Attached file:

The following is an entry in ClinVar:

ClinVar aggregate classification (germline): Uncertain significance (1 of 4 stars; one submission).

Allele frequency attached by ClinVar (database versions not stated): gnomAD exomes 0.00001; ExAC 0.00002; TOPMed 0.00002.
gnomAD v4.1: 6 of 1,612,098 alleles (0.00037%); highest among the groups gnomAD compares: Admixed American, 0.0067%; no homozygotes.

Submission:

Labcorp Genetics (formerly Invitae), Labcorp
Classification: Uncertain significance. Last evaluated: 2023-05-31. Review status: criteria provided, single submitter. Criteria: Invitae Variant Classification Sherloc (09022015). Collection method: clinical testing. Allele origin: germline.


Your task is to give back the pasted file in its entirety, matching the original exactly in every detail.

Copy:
The following is an entry in ClinVar:

ClinVar aggregate classification (germline): Uncertain significance (1 of 4 stars; one submission).

Allele frequency attached by ClinVar (database versions not stated): gnomAD exomes 0.00001; ExAC 0.00002; TOPMed 0.00002.
gnomAD v4.1: 6 of 1,612,098 alleles (0.00037%); highest among the groups gnomAD compares: Admixed American, 0.0067%; no homozygotes.

Submission:

Labcorp Genetics (formerly Invitae), Labcorp
Classification: Uncertain significance. Last evaluated: 2023-05-31. Review status: criteria provided, single submitter. Criteria: Invitae Variant Classification Sherloc (09022015). Collection method: clinical testing. Allele origin: germline.